[F]ear is a social act which occurs within a cultural matrix. "To fear" and "to be afraid" are social events which have social consequences.1
"The reason you caught me is that WE'RE JUST ALIKE." (Hannibal Lecter to the police officer who identifies him)2
Spurious certainties and terror support each other.3
1. Common Weal
How does one make a monster, and why? What are the civic uses of scandal? However ugly and morally repulsive they may be, monsters are nonetheless political beings. Scandal, by definition, is never private, and so the political fantasies enacted in the name of a monster are quite public in intent. That is the point of Gothic politics-the establishment of a hermeneutics of fear. This essay studies the civic, political, and pedagogical uses of a range of contemporary social monsters: how do Gothic formularies of deviancy and criminality, derived largely without reflection from a genre of commodity horror, and registered in the body of the monstrous person, help script the politics of the ordinary and the normal?
Monsters, like the poor, we have always with us. Indeed, the ongoing stability of any society depends upon the presence of monsters-those unfortunates whom social regulatory systems fail, and whose monstrosity, however marked, can be pointed to precisely as demonstrations of that failure. For this reason, the creation of the monster is as important a civic duty as the ritualized spectacle of its exorcism, an orgiastic scene constantly iterated in horror film and pulp narrative. But monsters appear in other, less obvious sites, as well. They are created as civil agents by media and in daily politics; at the polls and on the evening news; in church rhetoric and in state polemic. Why make a monster? The monster-located, decried, and staked-reconfirms the virtues of the normal for those who, from time to time, need persuading.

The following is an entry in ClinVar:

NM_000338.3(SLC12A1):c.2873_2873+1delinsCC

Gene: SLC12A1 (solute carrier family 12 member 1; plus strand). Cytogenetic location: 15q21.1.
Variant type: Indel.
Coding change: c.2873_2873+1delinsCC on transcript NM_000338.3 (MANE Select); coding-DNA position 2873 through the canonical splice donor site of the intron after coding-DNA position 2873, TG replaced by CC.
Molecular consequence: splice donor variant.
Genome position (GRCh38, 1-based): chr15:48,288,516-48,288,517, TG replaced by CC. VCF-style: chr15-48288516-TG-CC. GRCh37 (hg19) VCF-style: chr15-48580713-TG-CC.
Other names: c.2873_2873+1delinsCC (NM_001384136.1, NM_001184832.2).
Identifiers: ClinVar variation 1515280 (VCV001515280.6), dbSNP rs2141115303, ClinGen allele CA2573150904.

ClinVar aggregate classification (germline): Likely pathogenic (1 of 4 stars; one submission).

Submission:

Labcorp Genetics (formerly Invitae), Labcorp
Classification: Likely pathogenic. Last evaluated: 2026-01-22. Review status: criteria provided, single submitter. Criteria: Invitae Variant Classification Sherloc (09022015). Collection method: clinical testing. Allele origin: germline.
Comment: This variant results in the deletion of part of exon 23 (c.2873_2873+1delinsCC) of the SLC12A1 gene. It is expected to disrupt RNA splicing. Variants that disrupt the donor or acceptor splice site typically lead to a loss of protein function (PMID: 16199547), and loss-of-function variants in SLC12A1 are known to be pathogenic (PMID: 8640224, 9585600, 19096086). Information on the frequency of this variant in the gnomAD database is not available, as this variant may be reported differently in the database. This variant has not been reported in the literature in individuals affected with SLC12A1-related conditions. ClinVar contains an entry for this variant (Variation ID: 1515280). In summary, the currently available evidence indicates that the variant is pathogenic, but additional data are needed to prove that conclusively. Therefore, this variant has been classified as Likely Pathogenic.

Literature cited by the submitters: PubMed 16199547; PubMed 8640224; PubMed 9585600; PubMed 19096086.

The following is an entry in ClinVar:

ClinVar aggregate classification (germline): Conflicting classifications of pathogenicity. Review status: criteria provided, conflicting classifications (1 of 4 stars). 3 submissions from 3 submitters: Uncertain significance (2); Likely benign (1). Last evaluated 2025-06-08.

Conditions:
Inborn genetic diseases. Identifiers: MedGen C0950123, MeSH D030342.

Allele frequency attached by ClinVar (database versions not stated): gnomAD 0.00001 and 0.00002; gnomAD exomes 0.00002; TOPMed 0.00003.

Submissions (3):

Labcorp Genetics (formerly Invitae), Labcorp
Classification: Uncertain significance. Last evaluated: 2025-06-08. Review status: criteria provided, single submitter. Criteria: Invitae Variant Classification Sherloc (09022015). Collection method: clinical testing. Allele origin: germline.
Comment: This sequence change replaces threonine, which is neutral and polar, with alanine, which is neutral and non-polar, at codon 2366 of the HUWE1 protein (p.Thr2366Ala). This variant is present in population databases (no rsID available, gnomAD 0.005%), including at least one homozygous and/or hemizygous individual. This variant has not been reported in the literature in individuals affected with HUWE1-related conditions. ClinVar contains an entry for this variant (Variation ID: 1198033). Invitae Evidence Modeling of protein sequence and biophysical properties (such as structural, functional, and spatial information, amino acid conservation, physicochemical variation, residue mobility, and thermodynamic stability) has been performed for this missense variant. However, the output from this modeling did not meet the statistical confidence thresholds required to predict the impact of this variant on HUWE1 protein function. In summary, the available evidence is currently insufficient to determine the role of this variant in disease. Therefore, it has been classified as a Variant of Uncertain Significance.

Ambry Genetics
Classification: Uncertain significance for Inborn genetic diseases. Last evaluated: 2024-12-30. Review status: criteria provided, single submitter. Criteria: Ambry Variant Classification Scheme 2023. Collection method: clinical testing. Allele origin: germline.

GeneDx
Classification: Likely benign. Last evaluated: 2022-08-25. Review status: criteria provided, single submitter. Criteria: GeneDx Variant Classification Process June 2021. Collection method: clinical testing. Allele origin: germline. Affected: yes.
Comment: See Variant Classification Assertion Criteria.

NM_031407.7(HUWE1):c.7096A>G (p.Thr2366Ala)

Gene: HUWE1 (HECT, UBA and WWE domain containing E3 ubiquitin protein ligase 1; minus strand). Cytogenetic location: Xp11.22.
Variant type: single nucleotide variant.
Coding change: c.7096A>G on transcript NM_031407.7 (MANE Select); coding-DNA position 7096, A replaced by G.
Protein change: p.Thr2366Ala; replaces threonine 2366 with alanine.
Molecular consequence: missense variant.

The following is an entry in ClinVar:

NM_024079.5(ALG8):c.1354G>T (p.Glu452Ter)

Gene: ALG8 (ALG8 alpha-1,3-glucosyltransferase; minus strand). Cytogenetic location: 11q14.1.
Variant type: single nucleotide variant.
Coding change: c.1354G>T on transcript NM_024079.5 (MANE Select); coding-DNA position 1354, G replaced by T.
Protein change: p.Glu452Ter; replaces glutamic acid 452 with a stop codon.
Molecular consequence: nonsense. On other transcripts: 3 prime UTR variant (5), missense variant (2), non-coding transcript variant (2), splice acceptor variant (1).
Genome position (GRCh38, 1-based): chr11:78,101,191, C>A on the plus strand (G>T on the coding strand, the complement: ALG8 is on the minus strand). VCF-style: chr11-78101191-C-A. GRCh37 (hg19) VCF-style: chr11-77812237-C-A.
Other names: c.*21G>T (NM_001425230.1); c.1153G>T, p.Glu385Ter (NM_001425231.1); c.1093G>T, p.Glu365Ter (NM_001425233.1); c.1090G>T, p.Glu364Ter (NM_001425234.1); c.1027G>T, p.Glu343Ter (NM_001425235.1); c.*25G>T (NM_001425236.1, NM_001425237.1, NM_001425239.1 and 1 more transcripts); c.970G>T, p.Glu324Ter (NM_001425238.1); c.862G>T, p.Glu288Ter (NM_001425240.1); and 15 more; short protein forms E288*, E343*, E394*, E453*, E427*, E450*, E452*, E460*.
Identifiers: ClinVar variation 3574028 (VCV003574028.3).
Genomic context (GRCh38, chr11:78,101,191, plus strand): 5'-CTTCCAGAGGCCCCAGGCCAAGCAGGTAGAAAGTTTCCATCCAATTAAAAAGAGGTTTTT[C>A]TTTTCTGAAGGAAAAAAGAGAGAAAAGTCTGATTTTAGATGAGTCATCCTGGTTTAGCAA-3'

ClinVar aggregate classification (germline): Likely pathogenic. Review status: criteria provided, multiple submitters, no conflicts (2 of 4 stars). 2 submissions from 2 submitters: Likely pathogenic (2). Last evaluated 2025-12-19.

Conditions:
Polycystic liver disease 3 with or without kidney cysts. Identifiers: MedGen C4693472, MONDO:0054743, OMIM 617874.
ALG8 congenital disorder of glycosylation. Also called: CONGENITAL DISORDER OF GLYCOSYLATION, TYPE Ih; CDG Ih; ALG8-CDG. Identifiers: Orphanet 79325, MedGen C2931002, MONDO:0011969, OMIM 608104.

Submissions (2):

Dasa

Social categories of the impolite and unspeakable are powerfully persuasive tools, and monsters are their agents. Not to put too fine a point upon it, this essay concerns the relation of the uncivil (rhetorics of fear and rituals of terror) to the civil (the polite and the normal) which these enforce. Fear is a powerful teacher, and its pedagogy is never more insistent and ubiquitous than when those who suffer it do so unawares. Ordinary and quotidian fear escapes our attention; thus, it becomes an almost perfectly moderating force, precisely because it is unrecognized as such. This is the case, for example, in the narrativized formulas of terror that come to us each day in newspaper and on TV and to which we give credence as "news." How do we know how to be good mothers? The story of Susan Smith, failed mother and therefore monstrous, tells us how. How is one a good neighbor? The story of Jeffrey Dahmer is exemplary in warning us how not to be.
For a moment consider Jeffrey Dahmer: My original proposition-the monster must be stakedunderscores the terrible inevitability of Dahmer's death in prison. Anyone who thought about Dahmer's prospects knew what would befall him. Indeed, his death in prison-an extra-legal solution to a complicated public drama-was narratively determined, and its gruesome inevitability generally conceded, long before Dahmer's legal imprisonment. Why? Because the narrative of the monster dictates that, of course, the monster must die, and it can never be our fault. So by framing Dahmer as some creature from a bad pulp film-indeed, as a "monster"-we are excused from complicity. Dahmer died at the hands of another prisoner armed with a broom and a determined belief in God's will. The unnamed prisoner's spurious mandate to kill enables us to rest in peace as well. The monster is dead. But not at our hands, and besides, that's what monsters are for.
However, the latter half of my proposition-the monster must be created-reflects the urgent fingerpointing frenzy that developed around Dahmer following his arrest. …